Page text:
Insight: How close to Chaplin’s original work and intentions is the manuscript you collated from the notes and scrapbooks in the archive?
David: It is 100 per cent Chaplin. The task in examining all the various drafts was to try to be sure that we had found his final and definitive version.
Insight: If Chaplin loved to hear audiences laugh, how did he deal with their indifference and/or hostility?
David: I don’t think audiences became hostile or ceased laughing (when laughter was the appropriate reaction). The hostility took the form of staying away from the films, with the McCarthyists and the media persuading the public to do so.
Insight: The name Calvero is a close homophone of Calvary, the site of Christ’s Crucifixion. Did Chaplin feel persecuted and ‘found guilty’ unjustly?
David: I don’t think so. It’s just a coincidence.
Insight: What were the strongest influences on his life from his childhood in London? How do these influences frame Limelight?
David: A little document discovered after the book was finished is titled ‘The Childhood of Calvero’. It describes a childhood very like Chaplin’s own, with some fictional additions like the idea that the young Calvero worked with a troupe of child acrobats which, as far as we know, Chaplin never did.
Insight: Was Chaplin class conscious? Did he see himself as working class? How did world fame and financial success affect his view of himself within society?
David: His origins were in the poorest part of South London – though his parents worked as music-hall performers, with variable success. Chaplin was conscious of his poor origins and lack of education, and specifically mentions this as a factor in the life of Calvero. But I think after he became rich and successful in Hollywood, he did not think of himself in terms of class. Although his creative work – at least while he was still personifying the ‘Tramp’ figure – depended on his staying in touch with his roots. Whenever he came back to London (in 1921, 1931 and after 1952) he regularly went off alone to revisit the poor streets of his childhood.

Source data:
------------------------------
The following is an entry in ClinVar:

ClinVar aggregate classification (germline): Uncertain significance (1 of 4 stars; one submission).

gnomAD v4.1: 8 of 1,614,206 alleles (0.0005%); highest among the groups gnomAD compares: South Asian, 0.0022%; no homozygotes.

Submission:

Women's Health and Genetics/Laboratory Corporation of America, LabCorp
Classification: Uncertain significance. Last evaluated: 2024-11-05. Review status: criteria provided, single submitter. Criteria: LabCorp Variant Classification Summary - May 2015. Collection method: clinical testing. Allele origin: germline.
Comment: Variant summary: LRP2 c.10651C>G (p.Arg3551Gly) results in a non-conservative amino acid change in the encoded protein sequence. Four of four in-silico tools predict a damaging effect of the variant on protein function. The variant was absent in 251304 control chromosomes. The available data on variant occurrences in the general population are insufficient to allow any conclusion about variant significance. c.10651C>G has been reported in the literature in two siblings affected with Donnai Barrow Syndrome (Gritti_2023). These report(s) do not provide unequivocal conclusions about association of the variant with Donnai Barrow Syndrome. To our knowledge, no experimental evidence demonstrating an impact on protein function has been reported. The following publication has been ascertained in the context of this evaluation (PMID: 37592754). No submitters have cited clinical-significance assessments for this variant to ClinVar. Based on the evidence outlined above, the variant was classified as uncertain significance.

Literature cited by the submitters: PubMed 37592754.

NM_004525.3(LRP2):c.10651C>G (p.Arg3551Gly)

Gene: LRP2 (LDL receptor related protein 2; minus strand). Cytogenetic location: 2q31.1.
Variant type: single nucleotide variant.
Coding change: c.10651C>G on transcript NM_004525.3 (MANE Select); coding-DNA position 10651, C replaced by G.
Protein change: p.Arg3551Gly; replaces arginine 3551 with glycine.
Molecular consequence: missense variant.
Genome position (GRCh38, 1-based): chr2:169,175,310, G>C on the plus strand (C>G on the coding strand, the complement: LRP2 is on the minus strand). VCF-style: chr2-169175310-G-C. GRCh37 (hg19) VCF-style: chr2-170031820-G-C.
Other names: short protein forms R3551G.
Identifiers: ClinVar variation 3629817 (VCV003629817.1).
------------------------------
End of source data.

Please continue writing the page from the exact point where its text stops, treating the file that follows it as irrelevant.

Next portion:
For a more detailed understanding of Charles Chaplin, read David Robinson’s comprehensive biography Chaplin: His Life and Art (1985, 2001, 2014): see also, links to online booksellers below.
Honorary Oscar awarded in 1972: the legacy (video: 05.09)
The warmth of the audience’s reception for Chaplin at the 44th Academy Awards, after a lengthy and fulsome introduction, is overwhelming. A standing ovation and universal cheering seems to move Chaplin visibly at this moment of reconciliation with the American film industry.
Product links: Sir Charles Chaplin (UK only)
Film: Charles Chaplin, Limelight (1952), DVD issue 2013, Charles Chaplin, Claire Bloom, Buster Keaton
Film: Richard Attenborough, Chaplin (1992), DVD issue 2008, Robert Downey Jr, Geraldine Chaplin, Paul Rhys, Dan Akroyd
Film: Charles Chaplin, Monsieur Verdoux (1947), DVD issue 2003, Charles Chaplin, Mady Correll, Allison Roddan
Film: Henry Lehrman, Kid Auto Races at Venice (1914), Internet, Internet Archive, Silent Film issue in public domain, under Creative Commons licence , Charles Chaplin
Film: Charles Chaplin, The Tramp (1915), DVD issue 2008, Charles Chaplin, Billy Armstrong, Lloyd Bacon, Edna Purviance, Ernest van Piet
Book: David Robinson, Footlights and the World of Limelight (2014), hardback 2014, Cinteca di Bologna, Italy (English language) – purchase directly from Cineteca di Bologna’s website
Book: David Robinson, Chaplin: His Life And Art (1985), 3rd edition paperback 2013, Penguin
Book: Charles Chaplin, My Autobiography (1964) paperback 2003, Penguin Classics
Note: These links lead to product pages at Amazon.co.uk. Six per cent of any sales made via these links is paid to the Insight Film Festival.
If you prefer to buy book titles from UK independent bookshops, please use the My Local Bookshop search engine hosted online by The Booksellers Association.
Insight’s guest interview policy
The Insight Film Festival publishes interviews on our blog from guests of interest on an ad hoc basis. The Festival is delighted to publish a range of interview pieces on the themes of film and faith, and other subjects, but the personal views expressed in such articles do not reflect the views and opinions of the Insight Film Festival itself, which is an organisation that comprises individuals of many different faiths and none, all of whom have their own personal views and opinions on films, faith and other subjects.